Review: This Mournable Body

From the Booker shortlist, today I want to catch up with Tsitsi Dangarembga’s This Mournable Body. This is a third-in-a-series book; I intended this fall to reread the first volume, Nervous Conditions, which I initially read for a college class several years ago, and then with that refresher jump into this third volume (the second book, The Book of Not, proved too difficult to get my hands on for now); I had the best of intentions, but the library due date snuck up on me before I was prepared for it so I ended up just going straight into This Mournable Body. This is the context for my review.

In the novel, Tambudzai is fast approaching middle age, and feeling stuck in her life. She is a native Zimbabwean woman who was born in an impoverished rural village and given the chance in her youth by a wealthier relative to improve her education and earn a degree. Now she has left a decent job at an advertising agency after facing discrimination, and has difficulty finding other work and even a suitable place to live. Down on her luck and giving into the temptation of thinking of herself as a failure, Tambudzai ignores gestures of kindness from her family in the village in favor of clawing her way into more prosperous circumstances, no matter the personal cost.

“You blob chilli sauce onto your eggs, wondering why everything, especially when white people say it, must come back to the village and your mother.”

First off, yes, this book can be read as a standalone. If you’re looking to complete the Booker longlist or shortlist this year without reading a full three-book series on top of the nominated titles (or two three-book series if you’re also reading the Mantel books from the longlist), it is possible to pick this one up without prior knowledge of the rest of the series- this plot will still make sense. But I think the best approach is to read the entire trilogy together, if possible.

This Mournable Body is a reactionary sort of book; Tambudzai is already in a hard spot when the story starts, and much of her struggle throughout the book harks back to earlier experiences in her life which have been explored in depth in the previous books. Key details are conveyed well enough here, but as memories of Nervous Conditions came back to me while reading This Mournable Body I realized there’s a lot of nuance packed into relationships and choices depicted in this book that will provide a deeper richness to readers who take the time to read the earlier volumes as well. Tambu’s emotions are clear in This Mournable Body, but perhaps they are more impactful if you’ve followed her through the difficult early years of her life. Take this statement, for instance, which sums up and builds on a chapter of Tambu’s life from Nervous Conditions satisfactorily enough to make its point, but does not quite equate to reading through the difficult years she spent at the school:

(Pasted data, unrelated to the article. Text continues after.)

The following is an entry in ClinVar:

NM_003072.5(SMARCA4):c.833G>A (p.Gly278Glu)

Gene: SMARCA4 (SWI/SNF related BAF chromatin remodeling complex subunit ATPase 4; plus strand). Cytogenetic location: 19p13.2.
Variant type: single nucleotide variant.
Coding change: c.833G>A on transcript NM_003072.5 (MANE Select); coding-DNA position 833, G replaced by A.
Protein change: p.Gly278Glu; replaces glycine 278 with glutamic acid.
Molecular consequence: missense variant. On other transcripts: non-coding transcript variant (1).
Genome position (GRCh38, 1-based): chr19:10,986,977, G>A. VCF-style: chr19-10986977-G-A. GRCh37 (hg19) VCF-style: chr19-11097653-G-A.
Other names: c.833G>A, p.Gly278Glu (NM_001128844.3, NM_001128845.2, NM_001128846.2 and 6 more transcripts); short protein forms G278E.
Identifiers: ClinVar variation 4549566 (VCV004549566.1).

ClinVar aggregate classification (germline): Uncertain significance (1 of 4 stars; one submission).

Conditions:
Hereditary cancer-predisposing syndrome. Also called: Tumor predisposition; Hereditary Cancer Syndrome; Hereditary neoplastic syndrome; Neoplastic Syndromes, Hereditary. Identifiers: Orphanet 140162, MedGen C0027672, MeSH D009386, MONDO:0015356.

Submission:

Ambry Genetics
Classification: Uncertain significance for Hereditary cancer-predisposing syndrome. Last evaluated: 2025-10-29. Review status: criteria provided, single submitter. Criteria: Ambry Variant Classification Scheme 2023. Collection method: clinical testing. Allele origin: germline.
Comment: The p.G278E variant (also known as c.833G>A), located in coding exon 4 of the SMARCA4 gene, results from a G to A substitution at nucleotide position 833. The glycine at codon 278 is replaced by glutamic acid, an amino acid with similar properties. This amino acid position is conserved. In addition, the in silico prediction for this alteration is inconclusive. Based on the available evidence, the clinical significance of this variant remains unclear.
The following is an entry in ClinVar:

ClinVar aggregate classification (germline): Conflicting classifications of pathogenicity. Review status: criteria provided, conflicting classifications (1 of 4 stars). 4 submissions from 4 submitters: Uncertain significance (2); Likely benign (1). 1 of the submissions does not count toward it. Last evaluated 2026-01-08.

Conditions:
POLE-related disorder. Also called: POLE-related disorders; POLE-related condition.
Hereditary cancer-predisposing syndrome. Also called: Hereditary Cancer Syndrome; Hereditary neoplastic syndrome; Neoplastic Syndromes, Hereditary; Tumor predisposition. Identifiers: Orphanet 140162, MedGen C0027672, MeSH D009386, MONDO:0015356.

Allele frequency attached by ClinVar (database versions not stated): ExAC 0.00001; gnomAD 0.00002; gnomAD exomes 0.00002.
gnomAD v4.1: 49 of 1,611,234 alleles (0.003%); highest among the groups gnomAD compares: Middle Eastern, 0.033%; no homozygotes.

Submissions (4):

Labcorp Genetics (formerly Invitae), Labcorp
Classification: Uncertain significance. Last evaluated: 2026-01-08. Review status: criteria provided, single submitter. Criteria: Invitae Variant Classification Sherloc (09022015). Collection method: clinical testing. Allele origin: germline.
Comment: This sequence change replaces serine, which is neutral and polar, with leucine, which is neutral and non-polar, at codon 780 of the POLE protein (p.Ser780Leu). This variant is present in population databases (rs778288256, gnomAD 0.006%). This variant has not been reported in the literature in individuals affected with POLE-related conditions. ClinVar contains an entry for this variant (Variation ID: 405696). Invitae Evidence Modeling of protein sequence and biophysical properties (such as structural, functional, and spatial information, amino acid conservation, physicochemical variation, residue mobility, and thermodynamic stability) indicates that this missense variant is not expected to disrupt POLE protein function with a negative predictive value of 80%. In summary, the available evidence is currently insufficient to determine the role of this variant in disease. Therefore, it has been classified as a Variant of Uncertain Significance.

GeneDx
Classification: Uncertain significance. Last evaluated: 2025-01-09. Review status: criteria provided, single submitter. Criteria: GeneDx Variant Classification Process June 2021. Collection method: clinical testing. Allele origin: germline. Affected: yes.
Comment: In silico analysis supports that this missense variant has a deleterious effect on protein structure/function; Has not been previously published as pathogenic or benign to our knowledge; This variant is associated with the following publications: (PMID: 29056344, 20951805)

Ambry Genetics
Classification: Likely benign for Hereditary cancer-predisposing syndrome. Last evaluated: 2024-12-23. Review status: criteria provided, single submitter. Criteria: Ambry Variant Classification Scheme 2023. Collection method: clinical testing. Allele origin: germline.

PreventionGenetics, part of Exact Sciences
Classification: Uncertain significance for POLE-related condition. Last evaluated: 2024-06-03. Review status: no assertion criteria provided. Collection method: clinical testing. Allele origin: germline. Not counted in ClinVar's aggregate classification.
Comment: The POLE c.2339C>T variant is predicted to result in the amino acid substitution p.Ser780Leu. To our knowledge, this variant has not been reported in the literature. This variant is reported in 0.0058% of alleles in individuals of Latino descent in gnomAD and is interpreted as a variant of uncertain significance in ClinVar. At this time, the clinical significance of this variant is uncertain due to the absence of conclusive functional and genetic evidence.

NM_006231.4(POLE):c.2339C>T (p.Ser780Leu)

“How restoring it is, even as you plod toward middle age, to reap a positive outcome from the convent that, while it educated you, rendered you ‘them,’ ‘they,’ ‘the Africans.’ “

You may have noticed from the quotes I’ve included that this book is told in second person. It’s done very seamlessly- usually I find second person a bit clunky and very noticeable, but I actually did a double take here about halfway through the book when I realized all along I’d been reading Tambu as “you.” (Nervous Conditions is told in first person; I can’t speak to The Book of Not.) I think this is a great move on Dangarembga’s part; it helps readers who aren’t familiar with Zimbabwean culture to sympathize with and understand Tambu easily as the point of view puts the reader right into Tambu’s head and heart. At the same time, the second person also shows how disconnected Tambu is from herself for the duration of this story. She is stressed and traumatized, trying to suppress some powerful emotions and memories, and her mental state is fractured. This is emphasized for the reader as you are told you feel a certain way or do a certain thing that perhaps doesn’t always make immediate sense or fit with what is expected. So too is Tambudzai blindsided by some of her own actions and emotions, responses that have the ability to alter her life though they also feel very separate from the core of herself and who she wants to be. I feel I should include a CW for Tambu’s frame of mind, which drives her to violence and a mental institution, but I’m not sure exactly what term best covers it. Depression? Severe self-doubt? Disillusionment? The negativity and hopelessness visited upon her despite her best efforts can be hard to read, especially given the book’s point of view, so I’d suggest treading lightly.

“You labour under a sense that something unspeakable is about to occur, or that you will execute this abominable happening. Many times you come to believe you are the unutterable occurrence.”